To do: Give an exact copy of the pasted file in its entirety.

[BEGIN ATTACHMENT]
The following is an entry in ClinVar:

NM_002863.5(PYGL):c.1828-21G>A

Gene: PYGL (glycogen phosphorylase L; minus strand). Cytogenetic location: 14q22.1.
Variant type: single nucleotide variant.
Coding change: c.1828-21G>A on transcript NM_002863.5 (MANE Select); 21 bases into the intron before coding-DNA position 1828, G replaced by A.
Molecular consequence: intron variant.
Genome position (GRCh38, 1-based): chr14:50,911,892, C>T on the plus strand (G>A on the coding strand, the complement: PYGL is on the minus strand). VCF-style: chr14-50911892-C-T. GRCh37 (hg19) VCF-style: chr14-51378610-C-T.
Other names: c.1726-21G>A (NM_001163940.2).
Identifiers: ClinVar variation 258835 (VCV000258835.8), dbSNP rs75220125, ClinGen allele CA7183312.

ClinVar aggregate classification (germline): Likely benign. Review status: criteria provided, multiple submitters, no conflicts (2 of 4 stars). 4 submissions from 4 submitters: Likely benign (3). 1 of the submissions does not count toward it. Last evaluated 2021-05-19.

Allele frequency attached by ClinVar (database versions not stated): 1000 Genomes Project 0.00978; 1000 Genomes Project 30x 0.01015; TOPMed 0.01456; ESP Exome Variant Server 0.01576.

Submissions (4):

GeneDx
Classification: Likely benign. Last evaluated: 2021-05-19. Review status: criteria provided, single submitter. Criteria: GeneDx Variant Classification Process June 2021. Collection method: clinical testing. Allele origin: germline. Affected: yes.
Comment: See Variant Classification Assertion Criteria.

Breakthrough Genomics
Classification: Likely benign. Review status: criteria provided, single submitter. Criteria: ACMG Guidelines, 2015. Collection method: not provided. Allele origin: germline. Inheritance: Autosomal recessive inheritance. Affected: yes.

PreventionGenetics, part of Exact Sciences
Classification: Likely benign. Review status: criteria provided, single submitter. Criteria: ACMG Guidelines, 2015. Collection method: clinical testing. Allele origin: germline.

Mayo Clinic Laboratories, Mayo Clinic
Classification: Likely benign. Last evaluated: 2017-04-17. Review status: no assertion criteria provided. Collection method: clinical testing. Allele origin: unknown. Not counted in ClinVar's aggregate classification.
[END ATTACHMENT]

The following is an entry in ClinVar:

NM_002863.5(PYGL):c.1828-21G>A

Gene: PYGL (glycogen phosphorylase L; minus strand). Cytogenetic location: 14q22.1.
Variant type: single nucleotide variant.
Coding change: c.1828-21G>A on transcript NM_002863.5 (MANE Select); 21 bases into the intron before coding-DNA position 1828, G replaced by A.
Molecular consequence: intron variant.
Genome position (GRCh38, 1-based): chr14:50,911,892, C>T on the plus strand (G>A on the coding strand, the complement: PYGL is on the minus strand). VCF-style: chr14-50911892-C-T. GRCh37 (hg19) VCF-style: chr14-51378610-C-T.
Other names: c.1726-21G>A (NM_001163940.2).
Identifiers: ClinVar variation 258835 (VCV000258835.8), dbSNP rs75220125, ClinGen allele CA7183312.

ClinVar aggregate classification (germline): Likely benign. Review status: criteria provided, multiple submitters, no conflicts (2 of 4 stars). 4 submissions from 4 submitters: Likely benign (3). 1 of the submissions does not count toward it. Last evaluated 2021-05-19.

Allele frequency attached by ClinVar (database versions not stated): 1000 Genomes Project 0.00978; 1000 Genomes Project 30x 0.01015; TOPMed 0.01456; ESP Exome Variant Server 0.01576.

Submissions (4):

GeneDx
Classification: Likely benign. Last evaluated: 2021-05-19. Review status: criteria provided, single submitter. Criteria: GeneDx Variant Classification Process June 2021. Collection method: clinical testing. Allele origin: germline. Affected: yes.
Comment: See Variant Classification Assertion Criteria.

Breakthrough Genomics
Classification: Likely benign. Review status: criteria provided, single submitter. Criteria: ACMG Guidelines, 2015. Collection method: not provided. Allele origin: germline. Inheritance: Autosomal recessive inheritance. Affected: yes.

PreventionGenetics, part of Exact Sciences
Classification: Likely benign. Review status: criteria provided, single submitter. Criteria: ACMG Guidelines, 2015. Collection method: clinical testing. Allele origin: germline.

Mayo Clinic Laboratories, Mayo Clinic
Classification: Likely benign. Last evaluated: 2017-04-17. Review status: no assertion criteria provided. Collection method: clinical testing. Allele origin: unknown. Not counted in ClinVar's aggregate classification.